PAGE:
Lifer #578 — Crissal Thrasher

toxostoma crissale

Portal, Arizona — Rodrigues yard

Saturday, May 7, 2022 — 12:14 pm

There’s an odd birding culture in southern Arizona. Homeowners set up huge feeder stations to attract a wide variety of birds, then invite the public into their yards to see the birds—for a price. The set-ups I saw were impressive and worth the price of admission, but to visit very many of them could get expensive.

I was told that this guys house—in the desert below the Chiricahua Mountains—is the only reliable place to see a Crissal Thrasher in the Portal area. It’s usually a secretive bird, but it comes to the feeders here. A 50-yard trail leads to a clearing in the mesquite tangle. A garage-size area Is fenced off with chicken wire and there are feeders and fruit all over the place. Twenty feet outside the fence there’s a picnic table and chairs in the shade of a sycamore. The lady who’s hosting (the owner is out of town) said the Crissal comes regularly and she was surprised it hadn’t been seen yet that day.  Three other birders were there for the first half hour and then the hostess was there for the last half hour but I was alone the rest of the time. I determined to stick it out till I saw the bird. It took over two hours. The thrasher finally came in from the scrub. It foraged under a feeder for a bit, spent a short time on a platform feeder, drank at the bird bath, and then somehow clung to a hanging feeder meant for much smaller birds and ate seed.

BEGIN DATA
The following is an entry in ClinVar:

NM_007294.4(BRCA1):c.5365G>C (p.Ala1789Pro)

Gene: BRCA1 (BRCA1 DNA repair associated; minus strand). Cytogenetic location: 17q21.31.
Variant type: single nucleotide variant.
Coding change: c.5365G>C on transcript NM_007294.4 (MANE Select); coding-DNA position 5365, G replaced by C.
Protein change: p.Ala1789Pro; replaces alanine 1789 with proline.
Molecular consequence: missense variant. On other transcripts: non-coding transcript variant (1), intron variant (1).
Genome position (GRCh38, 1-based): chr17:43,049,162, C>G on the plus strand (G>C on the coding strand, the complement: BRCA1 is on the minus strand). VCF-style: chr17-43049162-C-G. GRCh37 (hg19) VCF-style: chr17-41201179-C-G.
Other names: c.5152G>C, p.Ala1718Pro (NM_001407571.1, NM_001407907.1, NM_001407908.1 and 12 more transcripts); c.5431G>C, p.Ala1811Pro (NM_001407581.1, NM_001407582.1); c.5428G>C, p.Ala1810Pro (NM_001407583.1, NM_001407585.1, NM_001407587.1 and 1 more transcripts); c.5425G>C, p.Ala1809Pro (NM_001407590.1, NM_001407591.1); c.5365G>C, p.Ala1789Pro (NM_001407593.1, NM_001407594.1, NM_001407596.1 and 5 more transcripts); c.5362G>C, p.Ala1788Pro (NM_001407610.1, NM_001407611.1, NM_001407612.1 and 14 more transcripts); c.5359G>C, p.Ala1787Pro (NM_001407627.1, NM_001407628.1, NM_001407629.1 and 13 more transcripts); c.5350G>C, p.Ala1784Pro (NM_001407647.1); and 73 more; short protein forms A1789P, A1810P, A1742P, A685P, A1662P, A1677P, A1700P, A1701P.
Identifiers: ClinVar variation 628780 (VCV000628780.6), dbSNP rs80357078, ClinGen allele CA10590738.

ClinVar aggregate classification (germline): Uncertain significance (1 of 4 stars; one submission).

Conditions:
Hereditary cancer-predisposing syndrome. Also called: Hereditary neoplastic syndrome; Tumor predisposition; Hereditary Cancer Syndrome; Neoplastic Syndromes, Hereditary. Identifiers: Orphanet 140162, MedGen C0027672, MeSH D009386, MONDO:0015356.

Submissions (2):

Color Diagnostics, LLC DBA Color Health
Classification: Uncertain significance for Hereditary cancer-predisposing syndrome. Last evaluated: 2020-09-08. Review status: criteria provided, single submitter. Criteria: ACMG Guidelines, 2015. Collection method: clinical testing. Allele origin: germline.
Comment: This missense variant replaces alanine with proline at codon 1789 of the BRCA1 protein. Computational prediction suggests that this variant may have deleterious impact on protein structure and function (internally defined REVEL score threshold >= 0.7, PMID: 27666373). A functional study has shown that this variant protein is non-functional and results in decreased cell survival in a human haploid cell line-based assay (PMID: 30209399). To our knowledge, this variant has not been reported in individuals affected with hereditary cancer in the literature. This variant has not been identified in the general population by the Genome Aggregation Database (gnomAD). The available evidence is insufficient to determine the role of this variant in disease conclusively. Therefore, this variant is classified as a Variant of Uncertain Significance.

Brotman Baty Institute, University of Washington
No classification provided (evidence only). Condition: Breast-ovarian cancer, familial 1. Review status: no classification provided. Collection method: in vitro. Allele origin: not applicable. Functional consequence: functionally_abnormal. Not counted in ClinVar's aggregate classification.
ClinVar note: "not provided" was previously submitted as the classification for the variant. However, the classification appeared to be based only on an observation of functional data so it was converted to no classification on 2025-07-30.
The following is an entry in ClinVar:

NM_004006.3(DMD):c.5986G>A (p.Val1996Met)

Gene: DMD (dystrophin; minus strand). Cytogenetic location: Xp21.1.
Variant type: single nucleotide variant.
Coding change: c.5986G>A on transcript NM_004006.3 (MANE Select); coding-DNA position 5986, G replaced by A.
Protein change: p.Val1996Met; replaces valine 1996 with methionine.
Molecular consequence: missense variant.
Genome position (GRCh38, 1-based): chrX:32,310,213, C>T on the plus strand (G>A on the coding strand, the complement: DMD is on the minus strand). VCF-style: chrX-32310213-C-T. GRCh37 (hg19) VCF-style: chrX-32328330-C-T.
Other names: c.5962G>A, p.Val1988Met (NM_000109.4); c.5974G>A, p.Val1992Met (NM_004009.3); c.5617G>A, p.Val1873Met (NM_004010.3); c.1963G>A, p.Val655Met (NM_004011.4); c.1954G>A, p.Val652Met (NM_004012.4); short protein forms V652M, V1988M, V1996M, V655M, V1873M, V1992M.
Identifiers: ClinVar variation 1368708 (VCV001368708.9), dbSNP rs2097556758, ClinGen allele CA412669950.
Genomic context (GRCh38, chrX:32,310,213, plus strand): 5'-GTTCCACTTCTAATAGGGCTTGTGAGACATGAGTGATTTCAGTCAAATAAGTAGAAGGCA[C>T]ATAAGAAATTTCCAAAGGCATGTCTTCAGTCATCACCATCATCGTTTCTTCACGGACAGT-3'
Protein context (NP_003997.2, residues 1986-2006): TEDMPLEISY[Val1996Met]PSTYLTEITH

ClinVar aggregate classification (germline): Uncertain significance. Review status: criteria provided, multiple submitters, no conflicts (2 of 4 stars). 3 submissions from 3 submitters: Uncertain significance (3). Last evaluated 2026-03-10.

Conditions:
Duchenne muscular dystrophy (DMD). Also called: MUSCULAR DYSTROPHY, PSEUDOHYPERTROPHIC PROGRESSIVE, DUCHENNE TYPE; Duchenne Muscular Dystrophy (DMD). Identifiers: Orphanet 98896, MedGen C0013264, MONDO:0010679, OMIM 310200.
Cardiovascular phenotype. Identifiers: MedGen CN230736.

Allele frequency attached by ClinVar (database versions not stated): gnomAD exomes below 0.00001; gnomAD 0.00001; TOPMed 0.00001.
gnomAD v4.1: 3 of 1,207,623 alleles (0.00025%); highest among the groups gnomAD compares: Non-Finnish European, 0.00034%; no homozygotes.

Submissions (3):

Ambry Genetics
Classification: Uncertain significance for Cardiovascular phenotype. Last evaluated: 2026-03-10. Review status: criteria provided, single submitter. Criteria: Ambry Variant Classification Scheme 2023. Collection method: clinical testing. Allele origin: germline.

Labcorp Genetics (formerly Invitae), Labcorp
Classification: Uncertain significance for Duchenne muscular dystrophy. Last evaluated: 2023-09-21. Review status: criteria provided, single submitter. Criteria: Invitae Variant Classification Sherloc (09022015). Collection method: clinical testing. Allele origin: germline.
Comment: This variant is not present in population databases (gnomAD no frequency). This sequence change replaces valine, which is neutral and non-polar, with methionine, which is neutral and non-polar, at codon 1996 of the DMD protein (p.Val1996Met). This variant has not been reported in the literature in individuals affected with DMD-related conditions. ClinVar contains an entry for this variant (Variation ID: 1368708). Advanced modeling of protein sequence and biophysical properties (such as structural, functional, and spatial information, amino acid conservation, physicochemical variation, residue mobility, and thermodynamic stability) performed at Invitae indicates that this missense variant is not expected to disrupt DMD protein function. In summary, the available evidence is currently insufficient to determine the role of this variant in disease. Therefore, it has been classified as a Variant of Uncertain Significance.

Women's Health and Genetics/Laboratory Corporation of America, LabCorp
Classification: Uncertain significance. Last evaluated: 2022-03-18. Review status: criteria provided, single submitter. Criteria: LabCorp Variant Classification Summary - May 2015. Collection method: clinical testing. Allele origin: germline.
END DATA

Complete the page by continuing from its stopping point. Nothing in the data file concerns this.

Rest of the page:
The bird isn’t as crisp and clean as it looks in the field guides. I could see the black line on the pale chin and the rusty undertail coverts (most clearly see at the end of the video clip), but overall it was a dingy gray. The most noticeable thing about it was the comically long bill, much longer than that of a Curve-billed Thrasher.

The hostess said it very rarely posed for photos as nicely as it did for me. I watched for about 10 minutes until it flew off into the scrub and then left for other adventures. The video shows a few seconds of the bird and then a longer time-lapse of the feeder set-up in the yard.

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